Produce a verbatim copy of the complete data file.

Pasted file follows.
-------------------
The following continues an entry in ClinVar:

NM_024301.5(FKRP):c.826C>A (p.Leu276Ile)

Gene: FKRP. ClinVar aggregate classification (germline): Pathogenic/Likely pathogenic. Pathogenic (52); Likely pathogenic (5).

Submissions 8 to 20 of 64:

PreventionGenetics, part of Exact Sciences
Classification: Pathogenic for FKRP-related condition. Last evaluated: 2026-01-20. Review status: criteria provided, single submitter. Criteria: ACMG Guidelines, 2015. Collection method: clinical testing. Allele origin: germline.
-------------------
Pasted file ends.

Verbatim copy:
The following continues an entry in ClinVar:

NM_024301.5(FKRP):c.826C>A (p.Leu276Ile)

Gene: FKRP. ClinVar aggregate classification (germline): Pathogenic/Likely pathogenic. Pathogenic (52); Likely pathogenic (5).

Submissions 8 to 20 of 64:

PreventionGenetics, part of Exact Sciences
Classification: Pathogenic for FKRP-related condition. Last evaluated: 2026-01-20. Review status: criteria provided, single submitter. Criteria: ACMG Guidelines, 2015. Collection method: clinical testing. Allele origin: germline.